JUST IN: Resident Doctors Reject Court’s Return To Work Order

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Resident doctors has rejected a court order to return to work.

Resident Doctors Reject Court’s Return To Work Order

The Nigerian Association of Resident Doctors (NARD) on Monday vowed to continue its strike despite the Federal Government’s plea for striking doctors to return to work.

According to The Nation, its president, Dr Uyilawa Okhuaihesuyi, accused some “powers that be” of stalling the payment of resident doctors’ Medical Residency Training Fund (MRTF) amounting to N5.4 billion.

Today makes it 51 days since the doctors commenced their strike on August 2, 2021.

Last Friday, the National Industrial Court (NIC) in Abuja ordered the doctors to return to work, but NARD said it would appeal the ruling.

The Association accused the Ministry of Labour and Employment of deliberately sabotaging the Budget Office’s efforts to pay its members’ Medical Residency Training Fund (MRTF) for 2020 and 2021.

Speaking with The Nation on Monday, Okhuaihesuyi said: “Concerning Ngige saying doctors should go back to work if it was him, would he have gone back to work? He is just being wicked.

“For example, in the case of the Medical Residency Training Fund (MRTF), money has already been released to the IPPIS office and they have loaded it into the system, but they put a stop to the payment.

“They wrote to the Ministry of Health asking them to give them the okay to pay the money. N4.8bn was paid to them for the payment of the MRTF for 2021.

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“Meanwhile, the one not paid for 2020, they are not even talking about it again. But the money has been released to the budget office.”

According to him, this smirks of politics and insincerity.Okhuaihesuyi added: “The money for the MRTF was released from the budget office which is in two tranches. It is supposed to be payment for 2020 MRTF that was omitted and 2021. For 2020, it is about N608 million and for 2021, it is about N4.8 billion.

“The members have been verified and payment is actually supposed to be made but because of their mischief, the money has been released to the IPPIS office and they have confirmed the amount to be paid and the system has been loaded.

“However, the payment cannot be done because some powers that be put an embargo on payment of the MRTF. Ngige is the one running everything, while the Ministry of Health has gone to sleep.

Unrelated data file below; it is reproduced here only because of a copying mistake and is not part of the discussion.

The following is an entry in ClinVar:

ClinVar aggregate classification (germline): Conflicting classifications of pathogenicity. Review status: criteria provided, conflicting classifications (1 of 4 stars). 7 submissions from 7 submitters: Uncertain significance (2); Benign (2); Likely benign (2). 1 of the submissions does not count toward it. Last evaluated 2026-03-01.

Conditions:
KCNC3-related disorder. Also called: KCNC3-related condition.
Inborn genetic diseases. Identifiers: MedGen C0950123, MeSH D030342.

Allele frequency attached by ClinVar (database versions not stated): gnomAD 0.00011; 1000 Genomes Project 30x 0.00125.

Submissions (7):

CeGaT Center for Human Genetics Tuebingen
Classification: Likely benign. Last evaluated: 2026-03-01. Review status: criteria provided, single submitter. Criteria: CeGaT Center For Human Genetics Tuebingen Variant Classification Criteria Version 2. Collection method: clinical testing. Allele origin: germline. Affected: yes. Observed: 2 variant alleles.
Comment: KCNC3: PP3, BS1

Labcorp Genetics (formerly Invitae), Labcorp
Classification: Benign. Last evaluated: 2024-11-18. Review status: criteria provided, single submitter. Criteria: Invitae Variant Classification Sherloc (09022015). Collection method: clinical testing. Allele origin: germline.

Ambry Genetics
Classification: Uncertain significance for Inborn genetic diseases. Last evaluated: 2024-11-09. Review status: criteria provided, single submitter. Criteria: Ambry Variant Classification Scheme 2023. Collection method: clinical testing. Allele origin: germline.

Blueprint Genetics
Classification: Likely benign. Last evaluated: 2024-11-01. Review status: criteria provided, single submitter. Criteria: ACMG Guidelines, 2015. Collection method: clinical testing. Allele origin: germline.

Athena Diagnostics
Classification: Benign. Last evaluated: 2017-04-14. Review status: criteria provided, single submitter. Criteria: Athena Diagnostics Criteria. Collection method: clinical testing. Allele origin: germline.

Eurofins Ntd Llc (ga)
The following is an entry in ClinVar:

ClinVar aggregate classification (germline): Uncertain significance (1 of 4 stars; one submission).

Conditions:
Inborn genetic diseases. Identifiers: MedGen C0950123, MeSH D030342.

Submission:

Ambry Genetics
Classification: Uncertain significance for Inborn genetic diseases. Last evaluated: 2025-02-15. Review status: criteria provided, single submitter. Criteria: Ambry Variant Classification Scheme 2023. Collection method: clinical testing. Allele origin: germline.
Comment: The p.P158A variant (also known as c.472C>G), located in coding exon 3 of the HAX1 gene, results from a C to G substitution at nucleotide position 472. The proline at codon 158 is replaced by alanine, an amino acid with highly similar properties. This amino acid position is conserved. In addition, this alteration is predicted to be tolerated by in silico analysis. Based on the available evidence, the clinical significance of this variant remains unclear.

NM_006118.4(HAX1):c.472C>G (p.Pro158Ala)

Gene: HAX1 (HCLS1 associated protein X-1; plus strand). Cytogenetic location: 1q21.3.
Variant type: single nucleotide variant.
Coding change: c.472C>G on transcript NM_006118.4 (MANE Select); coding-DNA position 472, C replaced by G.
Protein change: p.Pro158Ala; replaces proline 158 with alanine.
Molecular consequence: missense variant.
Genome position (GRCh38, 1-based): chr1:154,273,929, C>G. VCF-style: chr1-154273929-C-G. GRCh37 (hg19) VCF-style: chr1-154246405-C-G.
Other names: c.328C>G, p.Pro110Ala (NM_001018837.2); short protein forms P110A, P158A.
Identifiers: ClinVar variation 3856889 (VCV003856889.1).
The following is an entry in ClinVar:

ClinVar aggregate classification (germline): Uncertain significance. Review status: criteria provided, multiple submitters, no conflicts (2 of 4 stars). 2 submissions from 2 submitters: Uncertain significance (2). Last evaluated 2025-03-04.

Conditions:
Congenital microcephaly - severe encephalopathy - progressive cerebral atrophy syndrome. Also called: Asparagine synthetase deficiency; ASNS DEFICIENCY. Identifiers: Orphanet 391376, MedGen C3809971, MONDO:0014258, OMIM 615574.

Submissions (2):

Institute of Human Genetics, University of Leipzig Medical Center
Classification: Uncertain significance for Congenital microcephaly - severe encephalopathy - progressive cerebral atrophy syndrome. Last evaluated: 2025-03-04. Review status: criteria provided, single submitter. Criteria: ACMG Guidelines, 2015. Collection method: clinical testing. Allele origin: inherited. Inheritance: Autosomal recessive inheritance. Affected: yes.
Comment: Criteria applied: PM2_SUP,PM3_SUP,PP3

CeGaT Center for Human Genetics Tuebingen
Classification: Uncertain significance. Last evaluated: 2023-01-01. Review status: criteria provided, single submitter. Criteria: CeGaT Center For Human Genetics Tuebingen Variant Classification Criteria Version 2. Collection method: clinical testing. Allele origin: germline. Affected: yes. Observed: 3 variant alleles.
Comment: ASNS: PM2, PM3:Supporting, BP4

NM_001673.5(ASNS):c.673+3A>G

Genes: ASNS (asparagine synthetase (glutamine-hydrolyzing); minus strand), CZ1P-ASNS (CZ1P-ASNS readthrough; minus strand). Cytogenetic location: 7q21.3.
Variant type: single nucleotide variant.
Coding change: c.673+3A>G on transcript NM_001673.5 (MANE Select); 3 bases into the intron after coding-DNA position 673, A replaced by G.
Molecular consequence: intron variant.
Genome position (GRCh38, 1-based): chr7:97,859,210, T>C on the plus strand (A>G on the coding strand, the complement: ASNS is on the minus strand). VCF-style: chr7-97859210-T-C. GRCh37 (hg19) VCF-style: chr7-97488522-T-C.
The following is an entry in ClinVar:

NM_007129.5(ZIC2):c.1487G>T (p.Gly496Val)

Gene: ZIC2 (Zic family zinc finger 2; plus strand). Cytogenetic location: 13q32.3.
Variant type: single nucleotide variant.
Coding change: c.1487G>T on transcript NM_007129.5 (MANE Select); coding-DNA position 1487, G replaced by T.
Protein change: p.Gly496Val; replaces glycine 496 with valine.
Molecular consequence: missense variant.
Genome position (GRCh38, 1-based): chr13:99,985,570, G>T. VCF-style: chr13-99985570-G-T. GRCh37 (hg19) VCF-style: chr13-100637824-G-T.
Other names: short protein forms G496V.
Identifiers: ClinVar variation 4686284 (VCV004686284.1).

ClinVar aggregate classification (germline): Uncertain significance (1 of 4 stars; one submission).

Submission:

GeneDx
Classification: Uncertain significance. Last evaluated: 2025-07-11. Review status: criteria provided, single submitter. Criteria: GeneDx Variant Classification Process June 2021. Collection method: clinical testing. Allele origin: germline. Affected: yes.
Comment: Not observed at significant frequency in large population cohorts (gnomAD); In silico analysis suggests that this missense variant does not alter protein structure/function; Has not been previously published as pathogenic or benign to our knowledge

“The Ministry of Labour is the one in charge of everything. It took us to court, instituted no work no pay, and stopped them from paying us the MRTF. His plan is to break us, but I hope he doesn’t end up breaking himself because so many people have been in his position and have left. He won’t be there forever.

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“We had an electronic National Executive Council (NEC) meeting today (yesterday), where we briefed our members on the outcome of everything. We were given the mandate that the strike can continue. We have an AGM on Friday where we are going to revisit and go through all the strike actions.”

Also yesterday, the Chief Medical Director (CMD) of the Lagos University Teaching Hospital (LUTH), Prof. Chris Bode, lamented that frequent industrial action by medical doctors is destabilising the system.

Bode spoke while during the inspection of facilities at the hospital by the House of Representatives Committee on Health Institutions.

He described strikes as one of the major challenges facing the hospital, as the development had disrupted services, training and research.

“A lot of confidence developed within the clientele base during the past 20 months of the pandemic has also been lost.

“The rapidly deteriorating value of the Naira has an ongoing deleterious effect on awarded contracts and budget projections.

“All contractors have asked for variation and reviews because of cost overrun. The ongoing COVID-19 pandemic has more than halved patronage and attendance in hospitals, affecting revenue generation and projected expansion,” Bode said.

According to him, the emigration of medical staff has eroded the staff strength in all professional cadres, as professional staff have been resigning and leaving for greener pastures.

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He said that the staff shortage was caused by both the massive ongoing emigration and the expansion of facilities.

Chairman, House Committee on Health Institutions, Chigozie Obi, said that the essence of the visit was to ensure that budgetary provisions were appropriately utilised.

Meanwhile, the Nigerian Medical Association (NMA) has expressed fear over the future of the medical profession in the country.

It said the situation under which the profession operates was becoming hopeless.

The union’s National Publicity Secretary, Dr Aniekeme Uwah, stated this in Uyo at the weekend during the 2021 Correspondents’ Chapel Week of the Akwa Ibom State Council of the Nigeria Union of Journalists (NUJ).

The theme of the event was: Post-COVID-19 economy and the challenges to ethical journalism ahead of the 2023 elections.

Uwah decried the spike in brain drain in Nigeria and urged the government at all levels to address the problem.

He said: “Many of our colleagues in Nigeria have moved for green pastures. If this is not tackled, the health sector will be highly affected. The only solution is for government to make adequate budgetary provisions so that doctors and other health workers will be motivated and well remunerated.”